Ramblings on People vs. Places

What’s more important to you, people or places? Before you answer recall the development of the neutron bomb some years ago that promised the advantage of exploding and killing all people in the area but sparing the buildings and other assorted infrastructure. There’s a pragmatic solution to population control and conservation of resources. In a recent conversation with a fellow priest I mentioned a pilgrimage sight that I found boring; he exclaimed that he loved that place. It nudges into thinking about the attachment to places as opposed to attachment to people. It’s the “If I can’t see Jesus, I can least see the places where He was born, walked, died, etc.”

In a fit of pilgrimage fervor a priest friend and I traveled to Rome recently for eight days. My friend naturally wanted to see Assisi, since he had been born on the Feast of St. Francis of Assisi and bore Francis as a middle name. We took the train to the holy place and went at once to St. Francis’ tomb; there we found a reverence the envy of every tabernacle shoved to the nether regions of a modern church. The reverence was palpable but it was not the place, it was the people. On their knees, lighting candles, standing with heads bowed, looking up at the sarcophagus with eyes of serenity; it was the people who imparted the feeling, or rather, channeled the Spirit of peace as a gift of God. Francis’ legacy was his spiritual reform, not a place.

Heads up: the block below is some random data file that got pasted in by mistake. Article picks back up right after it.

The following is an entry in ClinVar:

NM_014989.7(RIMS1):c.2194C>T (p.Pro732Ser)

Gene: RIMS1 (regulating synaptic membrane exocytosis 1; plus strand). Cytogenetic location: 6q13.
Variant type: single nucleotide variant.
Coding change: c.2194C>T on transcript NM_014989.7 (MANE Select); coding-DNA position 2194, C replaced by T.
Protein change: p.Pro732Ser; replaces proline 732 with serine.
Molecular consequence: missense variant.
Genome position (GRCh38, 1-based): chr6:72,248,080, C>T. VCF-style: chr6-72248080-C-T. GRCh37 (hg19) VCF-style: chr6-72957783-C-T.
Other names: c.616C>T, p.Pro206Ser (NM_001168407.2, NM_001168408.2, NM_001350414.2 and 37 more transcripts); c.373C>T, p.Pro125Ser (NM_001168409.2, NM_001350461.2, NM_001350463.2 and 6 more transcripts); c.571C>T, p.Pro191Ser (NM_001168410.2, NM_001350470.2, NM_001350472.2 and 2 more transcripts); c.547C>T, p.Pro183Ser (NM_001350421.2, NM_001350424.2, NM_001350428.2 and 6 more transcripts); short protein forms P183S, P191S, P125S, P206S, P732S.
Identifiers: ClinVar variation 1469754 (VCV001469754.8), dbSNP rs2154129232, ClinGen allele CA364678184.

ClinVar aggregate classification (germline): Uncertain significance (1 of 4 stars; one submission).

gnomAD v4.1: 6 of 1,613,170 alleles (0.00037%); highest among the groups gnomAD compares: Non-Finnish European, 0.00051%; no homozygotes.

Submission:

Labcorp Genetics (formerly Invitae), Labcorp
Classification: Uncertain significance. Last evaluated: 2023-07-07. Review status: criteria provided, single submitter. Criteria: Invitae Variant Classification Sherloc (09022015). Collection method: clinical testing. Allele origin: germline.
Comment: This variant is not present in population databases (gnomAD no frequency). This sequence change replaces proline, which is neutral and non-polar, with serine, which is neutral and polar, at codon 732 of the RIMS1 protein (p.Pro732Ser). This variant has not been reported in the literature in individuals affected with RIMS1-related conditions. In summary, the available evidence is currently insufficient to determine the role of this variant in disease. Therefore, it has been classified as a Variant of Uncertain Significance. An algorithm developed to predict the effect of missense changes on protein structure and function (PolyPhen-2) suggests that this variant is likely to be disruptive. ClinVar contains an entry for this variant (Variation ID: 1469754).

However, let’s look at the place—Assisi. A quaint town with beautiful churches and a cleanliness with order that my friend described best as “too perfect.” At least the Eternal City has the humility to show off its dirtier side and the Christian chaos that is Rome. Sure Rome has the same tourist traps as Assisi and places that purvey statues of saints for all economic tastes, but they’re not as clean or modern. Assisi is institutionalized for the tourist, excuse me, I mean pilgrim. Nothing wrong with pilgrimages and tourism, they keep Italy running, but to think a place is more important than the people (in this case St. Francis, St. Clare and all pilgrims) is a mistake. God works through people who happen to be in places, not places that happen to have people.

“But Father, don’t you want to visit the Holy Land?” Don’t get me started!

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